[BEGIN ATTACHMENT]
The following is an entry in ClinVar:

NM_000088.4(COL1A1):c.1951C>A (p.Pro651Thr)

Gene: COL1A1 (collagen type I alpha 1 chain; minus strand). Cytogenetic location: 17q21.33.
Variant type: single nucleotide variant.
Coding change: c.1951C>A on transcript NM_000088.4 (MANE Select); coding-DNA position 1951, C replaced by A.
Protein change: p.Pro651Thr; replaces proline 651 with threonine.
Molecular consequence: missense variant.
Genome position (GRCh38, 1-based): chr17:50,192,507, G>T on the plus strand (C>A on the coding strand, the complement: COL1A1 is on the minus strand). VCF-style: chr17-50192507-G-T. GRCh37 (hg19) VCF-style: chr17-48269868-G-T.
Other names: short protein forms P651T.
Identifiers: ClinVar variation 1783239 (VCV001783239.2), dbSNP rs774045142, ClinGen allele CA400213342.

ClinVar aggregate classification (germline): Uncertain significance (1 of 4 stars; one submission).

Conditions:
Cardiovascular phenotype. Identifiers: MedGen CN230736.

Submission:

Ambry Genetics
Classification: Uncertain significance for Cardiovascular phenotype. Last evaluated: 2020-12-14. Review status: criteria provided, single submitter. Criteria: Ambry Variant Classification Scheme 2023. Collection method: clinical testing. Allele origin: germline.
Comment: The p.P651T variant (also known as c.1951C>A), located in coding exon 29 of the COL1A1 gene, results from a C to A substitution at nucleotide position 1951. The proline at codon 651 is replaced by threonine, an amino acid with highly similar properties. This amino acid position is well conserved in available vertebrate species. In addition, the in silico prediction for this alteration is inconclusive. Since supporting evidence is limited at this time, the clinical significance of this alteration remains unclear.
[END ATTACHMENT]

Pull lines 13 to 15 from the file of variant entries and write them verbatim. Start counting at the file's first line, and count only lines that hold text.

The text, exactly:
Cardiovascular phenotype. Identifiers: MedGen CN230736.

Submission:

Ambry Genetics